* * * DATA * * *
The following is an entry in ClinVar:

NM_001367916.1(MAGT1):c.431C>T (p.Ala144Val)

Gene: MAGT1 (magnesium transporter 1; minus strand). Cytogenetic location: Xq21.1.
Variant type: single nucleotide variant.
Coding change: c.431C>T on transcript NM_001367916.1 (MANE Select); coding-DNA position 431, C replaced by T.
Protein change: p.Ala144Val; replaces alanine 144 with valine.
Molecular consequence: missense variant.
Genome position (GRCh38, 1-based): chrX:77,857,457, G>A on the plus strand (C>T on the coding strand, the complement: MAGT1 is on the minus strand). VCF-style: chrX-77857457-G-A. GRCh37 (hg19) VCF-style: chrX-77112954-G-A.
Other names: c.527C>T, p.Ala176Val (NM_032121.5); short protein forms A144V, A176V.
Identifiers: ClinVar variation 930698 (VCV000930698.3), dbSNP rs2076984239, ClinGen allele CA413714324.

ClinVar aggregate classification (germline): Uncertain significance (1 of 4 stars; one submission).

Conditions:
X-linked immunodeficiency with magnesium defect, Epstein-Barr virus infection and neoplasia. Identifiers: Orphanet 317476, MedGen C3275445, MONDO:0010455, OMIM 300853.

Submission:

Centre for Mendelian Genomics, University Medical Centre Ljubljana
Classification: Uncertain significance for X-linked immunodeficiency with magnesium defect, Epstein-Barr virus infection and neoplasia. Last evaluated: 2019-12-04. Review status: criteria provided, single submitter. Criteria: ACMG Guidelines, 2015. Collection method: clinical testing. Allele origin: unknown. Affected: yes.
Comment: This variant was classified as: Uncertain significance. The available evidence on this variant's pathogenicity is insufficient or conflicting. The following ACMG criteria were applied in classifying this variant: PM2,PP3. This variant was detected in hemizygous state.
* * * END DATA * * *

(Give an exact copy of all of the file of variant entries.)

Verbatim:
The following is an entry in ClinVar:

NM_001367916.1(MAGT1):c.431C>T (p.Ala144Val)

Gene: MAGT1 (magnesium transporter 1; minus strand). Cytogenetic location: Xq21.1.
Variant type: single nucleotide variant.
Coding change: c.431C>T on transcript NM_001367916.1 (MANE Select); coding-DNA position 431, C replaced by T.
Protein change: p.Ala144Val; replaces alanine 144 with valine.
Molecular consequence: missense variant.
Genome position (GRCh38, 1-based): chrX:77,857,457, G>A on the plus strand (C>T on the coding strand, the complement: MAGT1 is on the minus strand). VCF-style: chrX-77857457-G-A. GRCh37 (hg19) VCF-style: chrX-77112954-G-A.
Other names: c.527C>T, p.Ala176Val (NM_032121.5); short protein forms A144V, A176V.
Identifiers: ClinVar variation 930698 (VCV000930698.3), dbSNP rs2076984239, ClinGen allele CA413714324.

ClinVar aggregate classification (germline): Uncertain significance (1 of 4 stars; one submission).

Conditions:
X-linked immunodeficiency with magnesium defect, Epstein-Barr virus infection and neoplasia. Identifiers: Orphanet 317476, MedGen C3275445, MONDO:0010455, OMIM 300853.

Submission:

Centre for Mendelian Genomics, University Medical Centre Ljubljana
Classification: Uncertain significance for X-linked immunodeficiency with magnesium defect, Epstein-Barr virus infection and neoplasia. Last evaluated: 2019-12-04. Review status: criteria provided, single submitter. Criteria: ACMG Guidelines, 2015. Collection method: clinical testing. Allele origin: unknown. Affected: yes.
Comment: This variant was classified as: Uncertain significance. The available evidence on this variant's pathogenicity is insufficient or conflicting. The following ACMG criteria were applied in classifying this variant: PM2,PP3. This variant was detected in hemizygous state.